It looks like the books of the bibles tell different stories and the book of chronicles match the genetic data more:

The emergence of the Samaritans as an ethnic and religious community distinct from other Levant peoples appears to have occurred at some point after the Assyrian conquest of the Israelite Kingdom of Israel in approximately 721 BC. The records of Sargon II of Assyria indicate that he deported 27,290 inhabitants of the former kingdom.

Jewish tradition maintains a different origin for the Samaritans. The Talmud accounts for a people called "Cuthim" on a number of occasions, mentioning their arrival by the hands of the Assyrians. According to 2 Kings[21] and Josephus[22] the people of Israel were removed by the king of the Assyrians (Sargon II)[23] to Halah, to Gozan on the Khabur River and to the towns of the Medes. The king of the Assyrians then brought people from Babylon, Cuthah, Avah, Emath, and Sepharvaim to place in Samaria. Because God sent lions among them to kill them, the king of the Assyrians sent one of the priests from Bethel to teach the new settlers about God's ordinances. The eventual result was that the new settlers worshipped both the God of the land and their own gods from the countries from which they came.

This account is contradicted by the version in Chronicles,[24] where, following Samaria's destruction, King Hezekiah is depicted as endeavouring to draw the Ephraimites and Manassites closer to Judah. Temple repairs at the time of Josiah were financed by moneys from all "the remnant of Israel" in Samaria, including from Manasseh, Ephraim and Benjamin.[25] Jeremiah likewise speaks of people from Shechem, Shiloh and Samaria who brought offerings of frankincense and grain to the house of the Lord.[26] Chronicles makes no mention of an Assyrian resettlement.[27] Yitzakh Magen argues that the version of Chronicles is perhaps closer to the historical truth, and that the Assyrian settlement was unsuccessful, a notable population remained in Samaria, part of which, following the conquest of Judah, fled south and settled there as refugees.[28]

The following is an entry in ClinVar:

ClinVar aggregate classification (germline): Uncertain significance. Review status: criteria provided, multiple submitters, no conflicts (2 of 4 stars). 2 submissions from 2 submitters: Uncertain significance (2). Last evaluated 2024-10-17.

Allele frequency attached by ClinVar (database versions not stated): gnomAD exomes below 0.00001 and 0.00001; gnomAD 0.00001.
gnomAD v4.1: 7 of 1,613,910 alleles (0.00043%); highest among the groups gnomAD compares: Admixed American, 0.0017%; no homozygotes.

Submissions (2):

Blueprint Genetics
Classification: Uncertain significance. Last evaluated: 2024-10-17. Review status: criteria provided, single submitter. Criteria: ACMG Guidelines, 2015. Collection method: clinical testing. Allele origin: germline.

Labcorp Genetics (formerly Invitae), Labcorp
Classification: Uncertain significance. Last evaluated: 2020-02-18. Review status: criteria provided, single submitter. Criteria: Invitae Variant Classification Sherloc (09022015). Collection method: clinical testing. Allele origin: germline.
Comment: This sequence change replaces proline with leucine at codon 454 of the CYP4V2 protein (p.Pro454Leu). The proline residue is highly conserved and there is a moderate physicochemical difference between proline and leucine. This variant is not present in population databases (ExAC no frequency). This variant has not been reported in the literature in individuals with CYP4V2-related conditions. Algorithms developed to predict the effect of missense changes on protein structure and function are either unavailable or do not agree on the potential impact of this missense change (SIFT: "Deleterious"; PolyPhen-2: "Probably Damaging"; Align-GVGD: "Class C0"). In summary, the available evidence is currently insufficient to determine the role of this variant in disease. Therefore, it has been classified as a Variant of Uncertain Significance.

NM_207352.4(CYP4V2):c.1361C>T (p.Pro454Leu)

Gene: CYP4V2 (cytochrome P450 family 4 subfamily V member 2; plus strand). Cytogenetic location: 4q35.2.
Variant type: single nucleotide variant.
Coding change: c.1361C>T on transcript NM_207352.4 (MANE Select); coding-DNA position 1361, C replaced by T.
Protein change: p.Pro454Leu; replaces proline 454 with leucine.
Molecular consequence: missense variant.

A Midrash (Genesis Rabbah Sect. 94) relates about an encounter between Rabbi Meir and a Samaritan. The story that developed includes the following dialogue:

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My rabbi said to me that a practical understanding of the ten tribes being lost is that they died out or were assimilated. So they intermarried to a point where they were no longer Jewish, meaning they had non Jewish mothers, at least predominately. Maybe that was Ezra's reasoning –  user3114 Sep 13 '13 at 12:06
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The question is based on the flawed premise that Judaism uses genetics to prove membership or that one outside Judaism can use genetics to prove membership. –  Danno Sep 13 '13 at 12:27
    
I have heard someone say that Hebrews are their tribe, and Jews are their people. This is in-line with the comments here. I have edited to attempt to make more descent –  New Alexandria Sep 13 '13 at 13:08
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Technically speaking, isn't everyone related? You know, from Adam, Sheyt, etc., until Noach, and then his three sons. Especially if Israelites and Samaritans (i.e., immigrants from Bavel) are both from Sheym ben Noach. –  Adam Mosheh Sep 13 '13 at 18:58